Stability of women's facial shape throughout the menstrual cycle

Marcinkowska, U.M. and Holzleitner, I.J. (2020) Stability of women's facial shape throughout the menstrual cycle. Proceedings of the Royal Society of London Series B: Biological Sciences, 287(1924), 20192910. (doi: 10.1098/rspb.2019.2910) (PMID:32259474)

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Facial characteristics can serve as a cue for judgements of multiple human traits, from maternal tendencies, overall fertility to sexual openness. In this study, we tested previously found fluctuations in facial shape throughout the menstrual cycle. With methods more robust than those formerly used (larger sample size and detailed hormonal assessments determining the timing of the ovulation), we did not find significant changes in either of the three facial measurements conducted: symmetry, averageness and sexual dimorphism (all F ≤ 0.78, all partial η2 ≤ 0.01, all p ≥ 0.542). After narrowing the sample to cycles that had a higher probability of being ovulatory (based on daily measurements of luteinizing hormone and oestradiol), the results remained non-significant (all F ≤ 1.20, all partial η2 ≤ 0.03, all p ≥ 0.315). Our results (i) suggest that the previously found increased facial attractiveness of women in the most fertile phase of the menstrual cycle is not driven by changes in facial shape, but might instead stem from other changes in facial appearance, such as a more attractive skin tone; and (ii) underline the importance of replication of studies with new methods.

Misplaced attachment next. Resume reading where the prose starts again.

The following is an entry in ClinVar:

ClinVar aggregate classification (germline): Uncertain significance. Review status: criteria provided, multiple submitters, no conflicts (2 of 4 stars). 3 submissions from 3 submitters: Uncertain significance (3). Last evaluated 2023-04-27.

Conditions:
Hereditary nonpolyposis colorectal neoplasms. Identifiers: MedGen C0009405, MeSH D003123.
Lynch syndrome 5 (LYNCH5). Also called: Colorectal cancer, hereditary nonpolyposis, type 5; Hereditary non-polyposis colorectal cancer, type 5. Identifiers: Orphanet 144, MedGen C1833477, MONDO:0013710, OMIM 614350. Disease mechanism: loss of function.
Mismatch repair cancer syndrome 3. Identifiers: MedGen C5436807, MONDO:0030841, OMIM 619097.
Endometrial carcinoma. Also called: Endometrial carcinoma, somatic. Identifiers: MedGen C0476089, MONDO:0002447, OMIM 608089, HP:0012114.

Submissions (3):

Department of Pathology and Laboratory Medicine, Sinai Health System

Item Type:Articles
Additional Information:Funding: This work was funded by the Polish National Science Center (grant no. 2014/12/S/NZ8/00722) and the Polish-U.S. Fulbright Commission (grant no. PL/2018/42/SR) to U.M.M., and a European Research Council grant (grant no. 647910 KINSHIP) to I.H.
Keywords:General Biochemistry, Genetics and Molecular Biology, General Immunology and Microbiology, General Agricultural and Biological Sciences, General Environmental Science, General Medicine
Glasgow Author(s) Enlighten ID:Holzleitner, Dr Iris
Authors: Marcinkowska, U.M., and Holzleitner, I.J.
College/School:College of Medical Veterinary and Life Sciences > School of Psychology & Neuroscience
Journal Name:Proceedings of the Royal Society of London Series B: Biological Sciences
Publisher:The Royal Society
ISSN (Online):1471-2954
Published Online:08 April 2020
Copyright Holders:Copyright © 2020 The Author(s)
First Published:First published in Proceedings of the Royal Society of London Series B: Biological Sciences 287(1924):20192910
Publisher Policy:Reproduced in accordance with the publisher copyright policy

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Project CodeAward NoProject NamePrincipal InvestigatorFunder's NameFunder RefLead Dept
172112KINSHIP: How do humans recognise kin?Lisa DebruineEuropean Research Council (ERC)647910NP - Centre for Cognitive Neuroimaging (CCNi)